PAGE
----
After falling 34% from their peak this year, global equities (as measured by the MSCI All Country World Index) bottomed-out on 23 March. At the time of writing, they have since rallied 25%. Investors returned on signs that the Coronavirus outbreak may be peaking after a slowing in new cases in epicentres like Italy and New York. Equities were also lifted after the Fed (and other central banks) stepped-up their asset purchases (Quantitative Easing) and governments around the world unveiled record stimulus programs.
Crucially, governments and central banks are working together to ensure funding flows to the private sector during the lockdown. This ‘state capitalism’ of injecting money into the economy has ensured there is ample liquidity flowing through the financial system.
Despite the improving funding environment, the underlying picture for global growth looks gloomy. For instance, IMF’s latest economic projections for the 2020 calendar year, see a 3% decline in global GDP, which would represent its worst performance since the Great Depression more than 90 years ago.
If equities are to sustain their recent rally over the longer term, there needs to be a fundamental improvement in growth. For that to happen governments need to ease back on lockdowns. This is starting to happen. In Germany, small shops and car dealerships (an important industry for the country) resumed business from 20 April, while schools are being gradually reopened. On 10th May Boris Johnson announced measures aimed at easing the lockdown and President Trump, with an eye to the upcoming election in November, is upping the pressure on state governors to loosen the lockdown.
A V-shaped economic recovery will only be possible if restrictions are lifted and soon. However, there is the ever-present risk that a second coronavirus wave stalls this re-opening. As the repercussions of the global lockdown response to COVID-19 are becoming clearer, corporate boards are cutting dividends in response to commercial and regulatory pressure. Some industries, such as airlines, face an unprecedented period with almost no business until more normal life resumes. The impact on company earnings (and therefore dividends) is dependent on how long lockdowns continue and how long the recovery takes.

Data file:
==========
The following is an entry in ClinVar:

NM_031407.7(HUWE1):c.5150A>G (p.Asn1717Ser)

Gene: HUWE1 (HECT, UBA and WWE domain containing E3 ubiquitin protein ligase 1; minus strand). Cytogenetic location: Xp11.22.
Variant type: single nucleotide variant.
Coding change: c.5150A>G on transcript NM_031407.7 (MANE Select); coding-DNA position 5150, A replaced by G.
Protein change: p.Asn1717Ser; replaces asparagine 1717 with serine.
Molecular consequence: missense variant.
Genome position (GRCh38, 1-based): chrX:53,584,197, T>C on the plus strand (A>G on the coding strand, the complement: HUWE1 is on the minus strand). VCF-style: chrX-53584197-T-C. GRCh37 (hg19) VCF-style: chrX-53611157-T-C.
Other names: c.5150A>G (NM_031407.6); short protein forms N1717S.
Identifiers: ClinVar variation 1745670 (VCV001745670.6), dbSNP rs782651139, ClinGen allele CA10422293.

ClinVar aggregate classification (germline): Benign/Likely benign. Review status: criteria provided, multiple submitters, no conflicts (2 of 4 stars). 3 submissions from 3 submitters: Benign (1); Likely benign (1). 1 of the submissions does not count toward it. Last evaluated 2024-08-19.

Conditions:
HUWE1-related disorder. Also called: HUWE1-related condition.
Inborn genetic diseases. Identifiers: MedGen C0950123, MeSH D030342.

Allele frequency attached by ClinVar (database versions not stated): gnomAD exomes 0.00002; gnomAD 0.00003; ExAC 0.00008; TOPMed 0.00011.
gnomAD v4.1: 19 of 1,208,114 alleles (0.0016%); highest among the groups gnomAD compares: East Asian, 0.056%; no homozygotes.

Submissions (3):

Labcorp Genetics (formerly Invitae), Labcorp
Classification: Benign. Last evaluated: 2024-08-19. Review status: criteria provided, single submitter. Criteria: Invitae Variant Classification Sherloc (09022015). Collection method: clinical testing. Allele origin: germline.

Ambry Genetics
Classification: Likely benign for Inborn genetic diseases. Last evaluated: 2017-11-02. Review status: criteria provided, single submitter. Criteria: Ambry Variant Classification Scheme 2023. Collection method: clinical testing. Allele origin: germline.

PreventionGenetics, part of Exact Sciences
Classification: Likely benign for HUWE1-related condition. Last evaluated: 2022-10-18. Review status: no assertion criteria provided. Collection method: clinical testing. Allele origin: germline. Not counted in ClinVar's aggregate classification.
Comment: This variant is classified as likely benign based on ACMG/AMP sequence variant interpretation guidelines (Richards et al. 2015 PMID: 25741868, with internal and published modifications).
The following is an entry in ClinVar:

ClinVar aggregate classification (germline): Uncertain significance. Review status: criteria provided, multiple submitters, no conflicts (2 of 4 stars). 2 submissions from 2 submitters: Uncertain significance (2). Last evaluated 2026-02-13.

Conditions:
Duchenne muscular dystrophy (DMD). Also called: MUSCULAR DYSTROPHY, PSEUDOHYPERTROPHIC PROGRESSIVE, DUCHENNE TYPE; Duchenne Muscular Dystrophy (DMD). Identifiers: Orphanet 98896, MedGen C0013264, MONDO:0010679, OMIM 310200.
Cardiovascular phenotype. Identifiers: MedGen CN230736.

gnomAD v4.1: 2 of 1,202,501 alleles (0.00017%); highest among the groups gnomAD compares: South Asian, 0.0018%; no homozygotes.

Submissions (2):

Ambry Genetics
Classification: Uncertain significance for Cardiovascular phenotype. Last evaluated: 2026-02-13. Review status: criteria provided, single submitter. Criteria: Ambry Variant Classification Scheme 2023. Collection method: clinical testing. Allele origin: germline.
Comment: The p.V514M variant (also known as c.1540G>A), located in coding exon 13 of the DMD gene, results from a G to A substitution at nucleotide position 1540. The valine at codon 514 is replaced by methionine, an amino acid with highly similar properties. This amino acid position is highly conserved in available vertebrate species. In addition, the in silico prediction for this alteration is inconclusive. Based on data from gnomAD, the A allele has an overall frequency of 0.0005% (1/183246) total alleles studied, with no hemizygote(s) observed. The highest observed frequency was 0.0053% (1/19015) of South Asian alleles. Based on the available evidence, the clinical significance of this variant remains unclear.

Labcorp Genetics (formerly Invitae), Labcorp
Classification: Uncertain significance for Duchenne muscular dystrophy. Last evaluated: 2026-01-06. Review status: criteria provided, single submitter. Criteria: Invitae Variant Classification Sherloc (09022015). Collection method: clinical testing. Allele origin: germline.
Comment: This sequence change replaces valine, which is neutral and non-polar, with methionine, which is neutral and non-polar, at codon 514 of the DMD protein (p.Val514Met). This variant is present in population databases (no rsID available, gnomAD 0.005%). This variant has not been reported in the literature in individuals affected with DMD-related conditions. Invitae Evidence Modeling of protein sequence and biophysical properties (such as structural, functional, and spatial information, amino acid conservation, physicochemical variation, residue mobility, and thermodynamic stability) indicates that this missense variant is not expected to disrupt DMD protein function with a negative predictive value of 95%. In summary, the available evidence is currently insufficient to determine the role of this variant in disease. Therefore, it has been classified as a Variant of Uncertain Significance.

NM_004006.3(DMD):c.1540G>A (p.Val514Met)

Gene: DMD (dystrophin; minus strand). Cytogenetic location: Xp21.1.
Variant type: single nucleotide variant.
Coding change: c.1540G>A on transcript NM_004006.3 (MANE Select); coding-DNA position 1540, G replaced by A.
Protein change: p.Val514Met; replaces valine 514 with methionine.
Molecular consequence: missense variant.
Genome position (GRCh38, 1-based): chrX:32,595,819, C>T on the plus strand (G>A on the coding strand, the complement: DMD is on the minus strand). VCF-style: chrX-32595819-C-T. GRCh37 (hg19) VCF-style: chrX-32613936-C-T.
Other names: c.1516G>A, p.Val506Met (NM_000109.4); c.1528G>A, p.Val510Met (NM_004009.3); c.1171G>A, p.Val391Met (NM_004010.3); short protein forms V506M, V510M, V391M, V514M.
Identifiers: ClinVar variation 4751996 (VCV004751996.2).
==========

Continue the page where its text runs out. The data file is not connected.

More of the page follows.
UK payouts look particularly precarious, with dividend cover low relative to other major markets and idiosyncratic sector risks; regulators have told UK banks to cancel their 2020 dividends to retain capital, for example. Cuts to dividends serve as a reminder of the benefits of diversification in a multi-asset portfolio. Income investors need to look beyond UK financials, and towards overseas markets. While government bonds look expensive on an historic basis, the security of their coupon (and principal) repayment is reliable.
China was the first country to be impacted by the virus, and it was also the first to begin to recover from it; a strong bounce back should help other economies.
This current crisis and the fiscal stimulus that it has prompted may well prove to be the catalyst for a rotation in market leadership that will create a more favourable environment for active managers, as stock returns diverge and market indices become less top- heavy and concentrated. This should bode well for active managers following a proven, long-term approach, and we expect market conditions to remain challenging, and active management which is at the centre of our investment philosophy, in our view, is key to managing clients investments.
Alan Boswell Financial Planners
Please note the following:
All investments involve different degrees of risk. Please remember that past performance is not a guide to future performance. The value of units and shares and the income from them can go down as well as up and investors might not get back the amount originally invested. Exchange rates may cause the value of overseas investments to rise or fall.
Where we have expressed views and opinions, these may change over time. None of the information mentioned in this document represents a specific portfolio or holding nor constitutes a recommendation to buy or sell.